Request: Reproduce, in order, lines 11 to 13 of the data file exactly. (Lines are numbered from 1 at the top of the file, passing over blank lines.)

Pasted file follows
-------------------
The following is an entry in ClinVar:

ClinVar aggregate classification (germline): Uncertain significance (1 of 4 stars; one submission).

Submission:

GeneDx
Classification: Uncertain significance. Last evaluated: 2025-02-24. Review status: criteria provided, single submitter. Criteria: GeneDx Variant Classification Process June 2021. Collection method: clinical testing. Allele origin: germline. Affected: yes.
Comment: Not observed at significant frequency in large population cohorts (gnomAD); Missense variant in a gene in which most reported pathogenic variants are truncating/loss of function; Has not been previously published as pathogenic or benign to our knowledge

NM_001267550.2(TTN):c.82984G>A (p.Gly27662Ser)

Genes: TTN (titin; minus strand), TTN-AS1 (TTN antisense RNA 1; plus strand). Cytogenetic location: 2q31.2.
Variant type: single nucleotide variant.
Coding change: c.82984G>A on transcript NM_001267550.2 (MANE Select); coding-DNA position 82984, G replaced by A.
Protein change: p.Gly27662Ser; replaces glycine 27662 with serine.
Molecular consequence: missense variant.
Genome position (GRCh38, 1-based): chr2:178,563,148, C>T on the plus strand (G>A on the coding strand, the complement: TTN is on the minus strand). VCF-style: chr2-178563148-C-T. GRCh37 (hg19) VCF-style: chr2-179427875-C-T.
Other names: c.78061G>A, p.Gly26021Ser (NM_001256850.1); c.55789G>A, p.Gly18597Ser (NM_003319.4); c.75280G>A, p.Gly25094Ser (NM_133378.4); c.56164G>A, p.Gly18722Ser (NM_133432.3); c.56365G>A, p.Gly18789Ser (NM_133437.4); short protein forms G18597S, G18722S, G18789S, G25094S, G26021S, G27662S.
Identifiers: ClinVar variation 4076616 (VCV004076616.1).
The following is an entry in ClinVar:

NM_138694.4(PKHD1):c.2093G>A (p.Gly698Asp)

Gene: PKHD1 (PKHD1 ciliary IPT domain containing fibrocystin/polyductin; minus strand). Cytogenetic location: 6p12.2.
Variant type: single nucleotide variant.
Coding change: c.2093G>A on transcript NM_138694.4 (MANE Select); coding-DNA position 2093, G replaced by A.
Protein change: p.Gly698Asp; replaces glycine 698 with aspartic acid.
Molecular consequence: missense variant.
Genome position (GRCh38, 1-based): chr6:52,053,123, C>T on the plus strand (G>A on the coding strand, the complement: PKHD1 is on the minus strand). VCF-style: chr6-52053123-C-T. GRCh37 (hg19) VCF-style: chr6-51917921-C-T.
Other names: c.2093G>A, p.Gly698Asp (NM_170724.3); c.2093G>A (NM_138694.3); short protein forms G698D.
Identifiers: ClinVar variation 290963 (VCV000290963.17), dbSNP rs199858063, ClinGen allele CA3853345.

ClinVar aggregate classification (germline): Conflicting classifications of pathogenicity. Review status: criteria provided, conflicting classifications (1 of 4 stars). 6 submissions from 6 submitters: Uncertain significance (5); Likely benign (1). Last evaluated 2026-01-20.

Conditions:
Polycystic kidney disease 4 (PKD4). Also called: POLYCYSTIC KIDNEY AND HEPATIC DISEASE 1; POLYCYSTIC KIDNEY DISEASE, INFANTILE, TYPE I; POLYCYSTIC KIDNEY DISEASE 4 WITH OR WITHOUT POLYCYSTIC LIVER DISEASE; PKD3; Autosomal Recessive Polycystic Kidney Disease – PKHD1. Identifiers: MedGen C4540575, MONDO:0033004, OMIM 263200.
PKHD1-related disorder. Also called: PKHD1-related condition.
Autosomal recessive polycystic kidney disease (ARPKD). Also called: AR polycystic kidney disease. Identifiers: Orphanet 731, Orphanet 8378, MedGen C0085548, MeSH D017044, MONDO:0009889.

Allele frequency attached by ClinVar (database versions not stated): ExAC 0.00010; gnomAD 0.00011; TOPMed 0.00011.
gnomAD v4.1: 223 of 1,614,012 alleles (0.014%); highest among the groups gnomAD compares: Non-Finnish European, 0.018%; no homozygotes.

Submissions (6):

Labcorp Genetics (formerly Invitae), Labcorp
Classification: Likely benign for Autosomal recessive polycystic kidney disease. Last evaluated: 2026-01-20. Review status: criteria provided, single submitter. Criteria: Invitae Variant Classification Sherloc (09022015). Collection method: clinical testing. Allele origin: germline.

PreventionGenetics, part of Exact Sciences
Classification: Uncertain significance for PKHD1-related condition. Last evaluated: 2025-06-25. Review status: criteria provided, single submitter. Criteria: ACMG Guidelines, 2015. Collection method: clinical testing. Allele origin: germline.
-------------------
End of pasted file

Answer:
Protein change: p.Gly27662Ser; replaces glycine 27662 with serine.
Molecular consequence: missense variant.
Genome position (GRCh38, 1-based): chr2:178,563,148, C>T on the plus strand (G>A on the coding strand, the complement: TTN is on the minus strand). VCF-style: chr2-178563148-C-T. GRCh37 (hg19) VCF-style: chr2-179427875-C-T.